Bendy Pastorius Group Plays Van Dyke Café

Exploratory jazz band finds a deeper groove.

Fusion. Within music, it's practically a dirty word. Though the term is intended to suggest the magic of endless possibilities, it has an unmistakably loaded ring to it. And much as in the realm of cuisine, anything that bears the "fusion" tag is likely to stir up derision, controversy, and debates about purity.

And not without good reason.

But if any of that was a concern to bass legend and hometown hero Jaco Pastorius when he rose to prominence in 1976, it was all rendered moot by his brash confidence and natural fluidity. That year, no less than five albums came out bearing Jaco's highly individual stamp, which more or less did for the electric bass what Jimi Hendrix's style did for the electric guitar.

Jaco was known for blending genres and breaking most conventional rules of music, both as a frontman for his own group and during his tenure in the pioneering fusion band Weather Report. Fast-forward 30 years, and the current fusion trio of the Bendy Pastorius Group seems to be picking up right where Weather Report left off and, in fact, exploring that approach even further. These relatively young twentysomething musicians take the challenging structures and chord progressions of jazz and give them a fresh twist, so that jazzheads and nonaficionados can dig them at the same time. In working with the more recognizable elements of rock, hip-hop, and R&B and the distinctly modern crossover groove of like-minded acts such as Soulive, The Bad Plus, and Medeski, Martin & Wood, the Bendy Pastorius Group always keeps one foot firmly rooted in tradition. That's no surprise at all, considering it was cofounded by one of Jaco's sons, drummer Julius Pastorius.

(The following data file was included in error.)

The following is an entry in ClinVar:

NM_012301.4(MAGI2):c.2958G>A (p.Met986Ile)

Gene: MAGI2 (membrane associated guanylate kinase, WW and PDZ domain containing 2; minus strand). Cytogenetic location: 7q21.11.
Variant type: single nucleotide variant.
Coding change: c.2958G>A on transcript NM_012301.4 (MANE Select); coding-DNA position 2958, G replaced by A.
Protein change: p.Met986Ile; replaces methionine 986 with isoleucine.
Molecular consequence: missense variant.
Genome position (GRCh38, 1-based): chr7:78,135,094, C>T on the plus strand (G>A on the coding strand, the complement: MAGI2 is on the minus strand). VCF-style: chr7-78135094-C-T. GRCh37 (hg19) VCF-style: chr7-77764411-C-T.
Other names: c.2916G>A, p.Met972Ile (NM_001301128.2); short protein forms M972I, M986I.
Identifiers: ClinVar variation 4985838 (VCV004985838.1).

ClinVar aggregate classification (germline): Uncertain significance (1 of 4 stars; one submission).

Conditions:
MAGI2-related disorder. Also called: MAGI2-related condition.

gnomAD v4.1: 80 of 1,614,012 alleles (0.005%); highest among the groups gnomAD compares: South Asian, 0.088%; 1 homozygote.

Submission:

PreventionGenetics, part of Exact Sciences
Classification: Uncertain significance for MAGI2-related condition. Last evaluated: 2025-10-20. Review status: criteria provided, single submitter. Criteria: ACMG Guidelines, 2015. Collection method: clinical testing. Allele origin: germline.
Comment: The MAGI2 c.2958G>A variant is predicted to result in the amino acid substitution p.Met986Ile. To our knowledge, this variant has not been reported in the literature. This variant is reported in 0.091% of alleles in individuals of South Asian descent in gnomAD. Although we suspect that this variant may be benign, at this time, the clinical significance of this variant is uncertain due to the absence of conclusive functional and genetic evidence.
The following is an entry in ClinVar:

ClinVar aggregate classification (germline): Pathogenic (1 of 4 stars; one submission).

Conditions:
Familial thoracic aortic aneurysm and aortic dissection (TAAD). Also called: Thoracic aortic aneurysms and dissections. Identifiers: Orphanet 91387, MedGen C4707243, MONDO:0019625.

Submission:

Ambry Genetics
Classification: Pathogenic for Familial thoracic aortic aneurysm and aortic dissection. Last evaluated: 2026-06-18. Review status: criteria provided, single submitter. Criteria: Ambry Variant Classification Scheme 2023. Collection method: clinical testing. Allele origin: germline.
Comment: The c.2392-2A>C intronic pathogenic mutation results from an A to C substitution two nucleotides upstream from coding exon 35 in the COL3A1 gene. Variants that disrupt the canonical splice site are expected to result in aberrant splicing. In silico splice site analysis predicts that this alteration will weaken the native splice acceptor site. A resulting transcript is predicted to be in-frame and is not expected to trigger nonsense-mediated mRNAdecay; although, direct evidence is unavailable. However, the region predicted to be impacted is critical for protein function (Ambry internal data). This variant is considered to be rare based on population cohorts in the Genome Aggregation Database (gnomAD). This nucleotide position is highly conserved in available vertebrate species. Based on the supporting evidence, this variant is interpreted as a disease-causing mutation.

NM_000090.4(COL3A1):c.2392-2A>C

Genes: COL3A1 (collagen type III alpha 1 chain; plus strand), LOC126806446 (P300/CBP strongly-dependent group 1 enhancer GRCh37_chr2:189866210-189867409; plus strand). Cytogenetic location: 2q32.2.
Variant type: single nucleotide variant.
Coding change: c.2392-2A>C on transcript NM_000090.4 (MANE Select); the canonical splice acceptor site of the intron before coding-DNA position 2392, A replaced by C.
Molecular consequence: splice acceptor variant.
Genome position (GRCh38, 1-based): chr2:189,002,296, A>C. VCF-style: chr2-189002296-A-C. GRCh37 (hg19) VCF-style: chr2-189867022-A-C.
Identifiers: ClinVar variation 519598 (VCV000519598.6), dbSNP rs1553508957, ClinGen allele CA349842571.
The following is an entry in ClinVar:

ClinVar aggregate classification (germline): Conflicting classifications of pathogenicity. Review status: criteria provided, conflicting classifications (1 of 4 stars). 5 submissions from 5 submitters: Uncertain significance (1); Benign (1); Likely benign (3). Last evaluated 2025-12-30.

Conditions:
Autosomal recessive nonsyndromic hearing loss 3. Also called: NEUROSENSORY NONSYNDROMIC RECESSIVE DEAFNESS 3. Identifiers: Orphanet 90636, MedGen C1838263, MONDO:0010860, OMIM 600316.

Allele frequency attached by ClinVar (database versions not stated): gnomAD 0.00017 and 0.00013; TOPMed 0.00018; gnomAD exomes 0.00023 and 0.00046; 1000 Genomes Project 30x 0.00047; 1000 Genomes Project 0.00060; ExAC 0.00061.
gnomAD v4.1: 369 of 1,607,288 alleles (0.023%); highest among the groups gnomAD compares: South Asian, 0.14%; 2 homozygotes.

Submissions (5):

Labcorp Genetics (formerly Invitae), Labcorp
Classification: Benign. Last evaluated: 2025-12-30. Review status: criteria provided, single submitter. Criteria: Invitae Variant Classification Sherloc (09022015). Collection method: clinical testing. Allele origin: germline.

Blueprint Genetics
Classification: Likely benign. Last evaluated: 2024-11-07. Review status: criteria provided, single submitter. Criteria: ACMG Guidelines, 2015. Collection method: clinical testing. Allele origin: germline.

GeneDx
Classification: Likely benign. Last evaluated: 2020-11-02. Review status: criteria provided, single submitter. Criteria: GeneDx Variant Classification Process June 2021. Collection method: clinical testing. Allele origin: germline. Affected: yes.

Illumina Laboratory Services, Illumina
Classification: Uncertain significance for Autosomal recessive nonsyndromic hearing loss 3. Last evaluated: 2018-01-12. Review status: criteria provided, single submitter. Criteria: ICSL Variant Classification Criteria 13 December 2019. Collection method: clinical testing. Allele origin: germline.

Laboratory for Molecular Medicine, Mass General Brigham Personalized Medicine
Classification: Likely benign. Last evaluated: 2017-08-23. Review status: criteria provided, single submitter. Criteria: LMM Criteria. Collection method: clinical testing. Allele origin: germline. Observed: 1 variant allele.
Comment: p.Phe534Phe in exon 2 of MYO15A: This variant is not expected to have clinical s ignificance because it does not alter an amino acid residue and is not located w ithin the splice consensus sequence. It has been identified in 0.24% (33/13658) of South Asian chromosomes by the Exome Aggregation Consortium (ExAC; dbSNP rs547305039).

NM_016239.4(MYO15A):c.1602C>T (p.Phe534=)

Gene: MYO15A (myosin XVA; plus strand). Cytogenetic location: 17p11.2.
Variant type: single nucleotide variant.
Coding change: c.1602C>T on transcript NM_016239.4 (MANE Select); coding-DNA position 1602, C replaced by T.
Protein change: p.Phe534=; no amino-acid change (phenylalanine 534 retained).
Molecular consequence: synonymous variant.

It's fitting that the younger Pastorius recently relocated from Deerfield Beach to the New York City area, because the band, which at times includes Julius's twin brother Felix on bass, came together during many trips between New York and Florida. Both Julius and bassist/cofounder Mike Bendy would visit each other and stay for a while in each other's respective towns, writing together and playing gigs.